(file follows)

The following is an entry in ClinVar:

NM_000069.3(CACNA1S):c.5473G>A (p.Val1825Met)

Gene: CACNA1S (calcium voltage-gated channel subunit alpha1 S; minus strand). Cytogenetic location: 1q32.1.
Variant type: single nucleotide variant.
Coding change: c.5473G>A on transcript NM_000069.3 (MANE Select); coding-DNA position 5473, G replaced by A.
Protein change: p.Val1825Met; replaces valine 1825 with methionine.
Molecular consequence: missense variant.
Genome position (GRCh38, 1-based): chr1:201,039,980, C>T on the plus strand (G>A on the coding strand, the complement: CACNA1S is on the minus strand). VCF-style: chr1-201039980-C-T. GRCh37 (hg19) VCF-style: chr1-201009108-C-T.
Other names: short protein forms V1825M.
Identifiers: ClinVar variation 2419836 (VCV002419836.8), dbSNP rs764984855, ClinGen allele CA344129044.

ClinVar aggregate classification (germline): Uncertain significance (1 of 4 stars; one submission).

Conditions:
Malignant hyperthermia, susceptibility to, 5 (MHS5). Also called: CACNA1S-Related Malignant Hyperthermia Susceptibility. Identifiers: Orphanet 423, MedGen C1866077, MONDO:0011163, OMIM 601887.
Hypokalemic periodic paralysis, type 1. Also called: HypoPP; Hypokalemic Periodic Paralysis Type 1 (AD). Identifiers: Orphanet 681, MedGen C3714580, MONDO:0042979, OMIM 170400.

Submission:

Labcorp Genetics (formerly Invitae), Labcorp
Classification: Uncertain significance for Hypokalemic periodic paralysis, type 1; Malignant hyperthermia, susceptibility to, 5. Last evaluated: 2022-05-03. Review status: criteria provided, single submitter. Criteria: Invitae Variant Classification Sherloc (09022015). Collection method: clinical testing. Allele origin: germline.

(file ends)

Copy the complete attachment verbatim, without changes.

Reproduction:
The following is an entry in ClinVar:

NM_000069.3(CACNA1S):c.5473G>A (p.Val1825Met)

Gene: CACNA1S (calcium voltage-gated channel subunit alpha1 S; minus strand). Cytogenetic location: 1q32.1.
Variant type: single nucleotide variant.
Coding change: c.5473G>A on transcript NM_000069.3 (MANE Select); coding-DNA position 5473, G replaced by A.
Protein change: p.Val1825Met; replaces valine 1825 with methionine.
Molecular consequence: missense variant.
Genome position (GRCh38, 1-based): chr1:201,039,980, C>T on the plus strand (G>A on the coding strand, the complement: CACNA1S is on the minus strand). VCF-style: chr1-201039980-C-T. GRCh37 (hg19) VCF-style: chr1-201009108-C-T.
Other names: short protein forms V1825M.
Identifiers: ClinVar variation 2419836 (VCV002419836.8), dbSNP rs764984855, ClinGen allele CA344129044.

ClinVar aggregate classification (germline): Uncertain significance (1 of 4 stars; one submission).

Conditions:
Malignant hyperthermia, susceptibility to, 5 (MHS5). Also called: CACNA1S-Related Malignant Hyperthermia Susceptibility. Identifiers: Orphanet 423, MedGen C1866077, MONDO:0011163, OMIM 601887.
Hypokalemic periodic paralysis, type 1. Also called: HypoPP; Hypokalemic Periodic Paralysis Type 1 (AD). Identifiers: Orphanet 681, MedGen C3714580, MONDO:0042979, OMIM 170400.

Submission:

Labcorp Genetics (formerly Invitae), Labcorp
Classification: Uncertain significance for Hypokalemic periodic paralysis, type 1; Malignant hyperthermia, susceptibility to, 5. Last evaluated: 2022-05-03. Review status: criteria provided, single submitter. Criteria: Invitae Variant Classification Sherloc (09022015). Collection method: clinical testing. Allele origin: germline.